“Jesus revealed something of human nature when he said: “Ye are gods” (John 10:34). To be fully human is to approach divinity. It is for this reason that “when he shall appear we shall be like him, for we shall see him as he is; that we may have this hope; that we may be purified even as he is pure” (Moro. 7:48). The resurrected Christ is the perfect union of human and divine. He asked the Nephites: “What manner of men ought ye to be?” His answer was simple: “Verily, I say unto you, even as I am” (3 Ne. 27:27). His perfection is not something that is impossible for humans to realize; it is what we are if we are fully human: “Therefore, I would that ye should be perfect even as I, or your Father who is in heaven is perfect” (3 Ne. 12:48).”

What is essential to humanity/divinity? To what degree must these attributes be possessed? “ Now take this list of “essential human properties” and compare it with the properties possessed by a three-day-old baby:”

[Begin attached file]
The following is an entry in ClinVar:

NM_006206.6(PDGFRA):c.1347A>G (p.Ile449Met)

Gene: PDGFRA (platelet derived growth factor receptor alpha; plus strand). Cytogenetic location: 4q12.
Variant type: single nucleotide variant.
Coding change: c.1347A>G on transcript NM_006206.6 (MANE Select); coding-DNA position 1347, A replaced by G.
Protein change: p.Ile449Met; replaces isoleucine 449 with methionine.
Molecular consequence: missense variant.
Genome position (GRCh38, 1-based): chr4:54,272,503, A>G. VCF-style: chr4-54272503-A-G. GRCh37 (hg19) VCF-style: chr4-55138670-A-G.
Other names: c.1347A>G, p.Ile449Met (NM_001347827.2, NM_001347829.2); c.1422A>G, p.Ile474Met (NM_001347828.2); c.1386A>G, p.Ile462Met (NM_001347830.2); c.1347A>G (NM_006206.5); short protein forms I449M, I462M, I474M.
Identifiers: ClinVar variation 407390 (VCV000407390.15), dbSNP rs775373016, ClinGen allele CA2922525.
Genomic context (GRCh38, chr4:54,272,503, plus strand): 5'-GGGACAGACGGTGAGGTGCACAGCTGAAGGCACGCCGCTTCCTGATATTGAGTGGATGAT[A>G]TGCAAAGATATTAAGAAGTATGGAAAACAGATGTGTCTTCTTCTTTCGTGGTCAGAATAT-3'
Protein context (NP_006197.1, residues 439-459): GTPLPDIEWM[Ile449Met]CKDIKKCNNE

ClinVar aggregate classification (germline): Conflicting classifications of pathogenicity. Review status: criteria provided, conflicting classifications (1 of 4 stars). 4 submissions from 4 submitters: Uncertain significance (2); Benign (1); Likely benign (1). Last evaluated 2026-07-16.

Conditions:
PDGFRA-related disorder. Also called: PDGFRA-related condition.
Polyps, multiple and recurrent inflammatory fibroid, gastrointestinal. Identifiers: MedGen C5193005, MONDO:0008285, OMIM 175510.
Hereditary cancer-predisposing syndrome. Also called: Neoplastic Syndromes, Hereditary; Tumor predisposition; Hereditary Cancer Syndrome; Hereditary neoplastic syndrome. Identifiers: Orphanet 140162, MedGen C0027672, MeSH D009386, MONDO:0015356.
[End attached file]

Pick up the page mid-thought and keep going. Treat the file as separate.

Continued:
“In the conventional view, divinity and humanity are necessarily two separate and logically distinct natures. The properties of humanity are not compossible with divinity because the ontological status of God is completely different and other than the ontological status of humans. In the Mormon view, however, divinity and humanity are constituted of the same nature. God has the same ontological status as humans for both are, in their individual essences, uncreated and backwardly eternal. God is not different in kind from humans but differs in that he fully actualizes the divine-making properties which are possessed only in potentiality by humans.”

Time-Indexed Properties of Divinity

“A time- indexed property is a property that, once possessed, is always possessed; it must be possessed thereafter by virtue of past necessity. Further, some attributes are such that they are immutable by their very nature and cannot be given up or modified. Such immutable attributes include divine simplicity, timelessness, pure actuality, immutability and having the property of being the Creator of the world.”

“For example, Orson Pratt responded to the Reverend F. Austin’s assertion that God is timeless: “God and all of his magnificent works are limited in duration and time. It could not be otherwise.”19 B. H. Roberts responded to the Reverend Van Der Donckt’s claim that God is not temporal by asserting that, in taking Jesus Christ as the revelation of the nature of God, there is necessarily a “succession of time with God—a before and after; here is being and becoming.”20 If the Son became a man at a given temporal time as the modified kenotic theory suggests, then a notion of temporality and process in the divine life is inescapable.”